If you want a deep glimpse into what the future might look like on our roads, Toyota's new e-Palette concept vehicle and the underpinning Toyota Global Mobility Services Platform (MSPF) are a good place to start. The e-Palette concept was shown at the Consumer Electronics Show in Las Vegas for the first time today.
Like many industries ravaged by digital technologies and connectivity, the traditional role of the car manufacturer is about to go the same way as the blacksmith, book store, music shop and travel agency. Not long ago, automakers made cars, but they are now part of the much larger mobility industry and if they don't stay ahead of the dramatic changes underway, they risk becoming irrelevant.
All of the key trends in the mobility industry accelerated in 2017: autonomous driving, shared mobility, connectivity and electrification, and all are addressed in Toyota's newly announced e-Palette Alliance, which will leverage Toyota's Mobility Services Platform to offer a suite of solutions designed to make it easy to create a purpose-built vehicle for almost any task.
From mobile "think-tanks" to hotels on wheels, the number of real world e-Palette examples shown in Las Vegas today are as fascinating in their diversity as the launch business alliance partners: online shopping giant Amazon, DiDi (a major Chinese ride-sharing company with 450 million users in 400 cities), Mazda, Pizza Hut and Uber.
As the e-Palette concept stands right now, it is a fully-automated, battery electric vehicle (BEV). Toyota's automated driving technologies are optional, as the e-Palette comes with an open vehicle control interface and a set of software tools to enable partner companies to easily install their own automated driving system and vehicle management technology.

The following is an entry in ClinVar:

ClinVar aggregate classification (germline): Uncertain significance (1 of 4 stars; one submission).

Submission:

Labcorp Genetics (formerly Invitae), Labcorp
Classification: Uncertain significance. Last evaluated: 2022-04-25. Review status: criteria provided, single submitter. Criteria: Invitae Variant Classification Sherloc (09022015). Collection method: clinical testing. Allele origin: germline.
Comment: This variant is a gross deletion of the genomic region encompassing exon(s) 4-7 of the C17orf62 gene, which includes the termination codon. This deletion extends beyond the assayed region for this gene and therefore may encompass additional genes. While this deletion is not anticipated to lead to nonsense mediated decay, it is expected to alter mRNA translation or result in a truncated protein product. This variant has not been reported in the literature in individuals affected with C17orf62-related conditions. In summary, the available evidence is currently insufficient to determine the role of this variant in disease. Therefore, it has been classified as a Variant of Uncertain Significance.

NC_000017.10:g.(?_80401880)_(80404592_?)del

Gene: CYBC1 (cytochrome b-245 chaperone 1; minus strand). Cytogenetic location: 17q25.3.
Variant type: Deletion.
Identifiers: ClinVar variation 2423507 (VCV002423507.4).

In many ways, you can think of the e-Palette as the computer for which you can write your own software at the same time as using Toyota's "network." It's designed as an ecosystem for mobility-powered businesses, including leasing, insurance, fleet management and big data.
Hence the e-Palette comes with a complete plug-and-play ecosystem with which to develop a mobility business, which no doubt appeals to Amazon and Pizza Hut whose core business is not automaking, leasing, insurance or fleet management.
Beyond the flexible framework and usage optimization, Toyota plans for the e-Palette to be made in three sizes with lengths varying from 4 to 7 meters (13 to 23 ft). The model shown at CES this week is 4.8 m (15.7 ft) long, 2 m (6.5 ft) wide and 2.25 m (7.4 ft) high.
Skip to the 15-minute mark of the video below to see the e-Palette concept introduced at CES.
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